Myanmar is working to build up its oil and natural gas sector with the help of foreign investors that may be drawn to an economy free of sanctions. International sanctions pressure on Myanmar has eased in response to democratic reforms.
Suu Kyi, a Nobel Peace Prize laureate, was freed from house arrest in 2010 and secured a seat in the Myanmar Parliament in elections the following year.
Neil McKenzie, manager at event organizer Oliver Kinross, said in a statement published by energy reporting website Rigzone there was a high level of interest in a June oil and natural gas conference in Myanmar.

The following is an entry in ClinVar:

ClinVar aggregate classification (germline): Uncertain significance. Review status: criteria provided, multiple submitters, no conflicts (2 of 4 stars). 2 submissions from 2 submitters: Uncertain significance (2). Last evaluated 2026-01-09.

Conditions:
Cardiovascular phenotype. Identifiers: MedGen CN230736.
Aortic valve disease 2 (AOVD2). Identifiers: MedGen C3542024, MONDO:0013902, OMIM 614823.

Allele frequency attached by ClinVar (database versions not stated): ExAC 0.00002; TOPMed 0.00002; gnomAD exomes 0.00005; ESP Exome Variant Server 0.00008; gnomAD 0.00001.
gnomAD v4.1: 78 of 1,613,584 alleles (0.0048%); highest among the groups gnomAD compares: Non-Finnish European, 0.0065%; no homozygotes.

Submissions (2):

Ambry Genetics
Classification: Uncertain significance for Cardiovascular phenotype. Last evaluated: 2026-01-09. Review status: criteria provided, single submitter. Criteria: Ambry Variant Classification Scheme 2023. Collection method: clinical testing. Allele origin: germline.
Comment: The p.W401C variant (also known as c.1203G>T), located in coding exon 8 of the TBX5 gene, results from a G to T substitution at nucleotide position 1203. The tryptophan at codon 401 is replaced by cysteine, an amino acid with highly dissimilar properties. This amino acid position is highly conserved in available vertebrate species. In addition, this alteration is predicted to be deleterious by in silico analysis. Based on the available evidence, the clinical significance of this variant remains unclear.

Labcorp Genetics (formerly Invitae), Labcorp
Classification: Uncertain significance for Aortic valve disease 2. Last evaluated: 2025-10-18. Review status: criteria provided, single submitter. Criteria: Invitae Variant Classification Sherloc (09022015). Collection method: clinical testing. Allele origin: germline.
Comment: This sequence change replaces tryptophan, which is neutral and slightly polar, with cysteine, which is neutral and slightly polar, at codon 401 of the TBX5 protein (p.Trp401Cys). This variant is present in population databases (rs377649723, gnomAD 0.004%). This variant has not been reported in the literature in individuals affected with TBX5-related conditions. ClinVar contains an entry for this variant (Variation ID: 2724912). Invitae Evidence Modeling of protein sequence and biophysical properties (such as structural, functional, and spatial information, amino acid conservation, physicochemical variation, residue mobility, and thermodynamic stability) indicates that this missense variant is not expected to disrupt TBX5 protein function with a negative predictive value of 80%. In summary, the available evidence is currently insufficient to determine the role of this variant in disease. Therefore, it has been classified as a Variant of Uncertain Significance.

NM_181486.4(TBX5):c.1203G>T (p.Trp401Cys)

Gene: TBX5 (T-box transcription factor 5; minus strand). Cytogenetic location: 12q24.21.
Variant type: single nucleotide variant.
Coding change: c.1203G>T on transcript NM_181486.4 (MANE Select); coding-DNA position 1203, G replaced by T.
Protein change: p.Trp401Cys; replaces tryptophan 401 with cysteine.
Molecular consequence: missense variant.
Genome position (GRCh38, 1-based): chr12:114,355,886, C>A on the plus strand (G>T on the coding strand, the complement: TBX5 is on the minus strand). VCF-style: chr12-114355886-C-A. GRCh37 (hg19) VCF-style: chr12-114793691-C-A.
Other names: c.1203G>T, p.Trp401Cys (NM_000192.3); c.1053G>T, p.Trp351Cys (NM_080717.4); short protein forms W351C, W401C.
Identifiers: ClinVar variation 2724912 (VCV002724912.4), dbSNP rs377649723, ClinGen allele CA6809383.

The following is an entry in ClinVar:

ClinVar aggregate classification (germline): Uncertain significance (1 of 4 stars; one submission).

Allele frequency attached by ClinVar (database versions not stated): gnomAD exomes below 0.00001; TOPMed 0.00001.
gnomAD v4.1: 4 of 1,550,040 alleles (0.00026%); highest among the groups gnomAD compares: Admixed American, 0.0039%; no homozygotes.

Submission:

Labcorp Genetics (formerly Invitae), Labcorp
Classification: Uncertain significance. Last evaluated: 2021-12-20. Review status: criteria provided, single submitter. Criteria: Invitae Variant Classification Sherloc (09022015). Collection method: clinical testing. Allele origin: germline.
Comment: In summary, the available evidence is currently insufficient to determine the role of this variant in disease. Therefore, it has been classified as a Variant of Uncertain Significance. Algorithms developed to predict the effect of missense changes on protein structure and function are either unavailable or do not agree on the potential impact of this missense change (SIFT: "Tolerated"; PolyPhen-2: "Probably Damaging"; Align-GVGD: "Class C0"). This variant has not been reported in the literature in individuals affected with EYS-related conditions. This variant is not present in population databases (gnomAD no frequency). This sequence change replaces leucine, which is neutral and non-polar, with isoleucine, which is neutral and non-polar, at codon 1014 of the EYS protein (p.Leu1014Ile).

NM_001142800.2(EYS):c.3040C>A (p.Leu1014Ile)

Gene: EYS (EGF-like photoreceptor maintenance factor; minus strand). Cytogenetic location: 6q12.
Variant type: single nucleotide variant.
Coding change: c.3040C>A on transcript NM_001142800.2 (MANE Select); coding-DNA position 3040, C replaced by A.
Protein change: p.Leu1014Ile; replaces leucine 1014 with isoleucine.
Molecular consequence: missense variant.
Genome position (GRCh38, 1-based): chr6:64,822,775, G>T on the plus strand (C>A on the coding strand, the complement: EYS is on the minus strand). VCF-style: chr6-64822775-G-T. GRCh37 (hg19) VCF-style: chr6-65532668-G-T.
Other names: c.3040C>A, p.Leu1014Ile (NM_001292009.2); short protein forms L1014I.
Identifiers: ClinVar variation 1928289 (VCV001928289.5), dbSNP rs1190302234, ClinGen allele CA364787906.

"Due to the very high level of international interest in Myanmar at the moment we are delighted to hear that Aung San Suu Kyi has decided to attend the Myanmar Oil and Gas Summit," he said.
Myanmar ranked last in a report from Revenue Watch Institute on transparency in extractive industries. Myanmar Energy Minister Than Htay pledged to implement the Extractive Industries Transparency Initiative during a May visit to Washington.
The statistical arm of the U.S. Energy Department reports that Myanmar produces a minimal amount of crude oil. Natural gas production, however, increased from 61 billion cubic feet in 1990 to more than 400 billion cubic feet in 2011.